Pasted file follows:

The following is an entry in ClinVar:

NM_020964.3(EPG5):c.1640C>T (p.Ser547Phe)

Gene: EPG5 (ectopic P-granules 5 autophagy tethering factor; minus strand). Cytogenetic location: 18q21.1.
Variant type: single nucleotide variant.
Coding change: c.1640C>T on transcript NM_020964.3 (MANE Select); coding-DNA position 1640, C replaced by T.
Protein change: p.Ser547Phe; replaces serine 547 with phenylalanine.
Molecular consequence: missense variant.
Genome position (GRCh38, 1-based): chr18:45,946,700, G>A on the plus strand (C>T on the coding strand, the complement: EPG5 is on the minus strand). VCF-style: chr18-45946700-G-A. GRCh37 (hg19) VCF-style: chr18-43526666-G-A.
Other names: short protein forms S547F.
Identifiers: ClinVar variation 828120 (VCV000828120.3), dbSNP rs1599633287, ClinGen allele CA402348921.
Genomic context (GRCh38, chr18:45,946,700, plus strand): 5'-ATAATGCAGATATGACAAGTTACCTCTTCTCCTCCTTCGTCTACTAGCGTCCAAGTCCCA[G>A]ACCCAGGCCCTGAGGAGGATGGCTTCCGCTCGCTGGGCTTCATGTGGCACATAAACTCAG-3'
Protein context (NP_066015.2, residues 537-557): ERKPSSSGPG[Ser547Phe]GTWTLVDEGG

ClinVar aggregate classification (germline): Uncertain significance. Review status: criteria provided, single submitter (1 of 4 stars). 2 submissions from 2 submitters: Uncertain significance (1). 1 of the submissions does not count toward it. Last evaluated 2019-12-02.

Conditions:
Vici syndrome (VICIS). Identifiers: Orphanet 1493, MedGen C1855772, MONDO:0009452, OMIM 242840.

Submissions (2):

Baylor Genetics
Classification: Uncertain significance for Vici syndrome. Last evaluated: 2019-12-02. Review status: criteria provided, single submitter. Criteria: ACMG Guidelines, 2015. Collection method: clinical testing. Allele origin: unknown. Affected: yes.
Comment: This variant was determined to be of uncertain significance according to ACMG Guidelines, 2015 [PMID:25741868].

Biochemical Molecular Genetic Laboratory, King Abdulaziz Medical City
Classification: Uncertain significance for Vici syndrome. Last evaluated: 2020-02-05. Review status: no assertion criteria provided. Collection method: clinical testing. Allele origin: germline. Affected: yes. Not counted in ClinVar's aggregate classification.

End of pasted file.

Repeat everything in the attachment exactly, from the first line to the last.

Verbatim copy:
The following is an entry in ClinVar:

NM_020964.3(EPG5):c.1640C>T (p.Ser547Phe)

Gene: EPG5 (ectopic P-granules 5 autophagy tethering factor; minus strand). Cytogenetic location: 18q21.1.
Variant type: single nucleotide variant.
Coding change: c.1640C>T on transcript NM_020964.3 (MANE Select); coding-DNA position 1640, C replaced by T.
Protein change: p.Ser547Phe; replaces serine 547 with phenylalanine.
Molecular consequence: missense variant.
Genome position (GRCh38, 1-based): chr18:45,946,700, G>A on the plus strand (C>T on the coding strand, the complement: EPG5 is on the minus strand). VCF-style: chr18-45946700-G-A. GRCh37 (hg19) VCF-style: chr18-43526666-G-A.
Other names: short protein forms S547F.
Identifiers: ClinVar variation 828120 (VCV000828120.3), dbSNP rs1599633287, ClinGen allele CA402348921.
Genomic context (GRCh38, chr18:45,946,700, plus strand): 5'-ATAATGCAGATATGACAAGTTACCTCTTCTCCTCCTTCGTCTACTAGCGTCCAAGTCCCA[G>A]ACCCAGGCCCTGAGGAGGATGGCTTCCGCTCGCTGGGCTTCATGTGGCACATAAACTCAG-3'
Protein context (NP_066015.2, residues 537-557): ERKPSSSGPG[Ser547Phe]GTWTLVDEGG

ClinVar aggregate classification (germline): Uncertain significance. Review status: criteria provided, single submitter (1 of 4 stars). 2 submissions from 2 submitters: Uncertain significance (1). 1 of the submissions does not count toward it. Last evaluated 2019-12-02.

Conditions:
Vici syndrome (VICIS). Identifiers: Orphanet 1493, MedGen C1855772, MONDO:0009452, OMIM 242840.

Submissions (2):

Baylor Genetics
Classification: Uncertain significance for Vici syndrome. Last evaluated: 2019-12-02. Review status: criteria provided, single submitter. Criteria: ACMG Guidelines, 2015. Collection method: clinical testing. Allele origin: unknown. Affected: yes.
Comment: This variant was determined to be of uncertain significance according to ACMG Guidelines, 2015 [PMID:25741868].

Biochemical Molecular Genetic Laboratory, King Abdulaziz Medical City
Classification: Uncertain significance for Vici syndrome. Last evaluated: 2020-02-05. Review status: no assertion criteria provided. Collection method: clinical testing. Allele origin: germline. Affected: yes. Not counted in ClinVar's aggregate classification.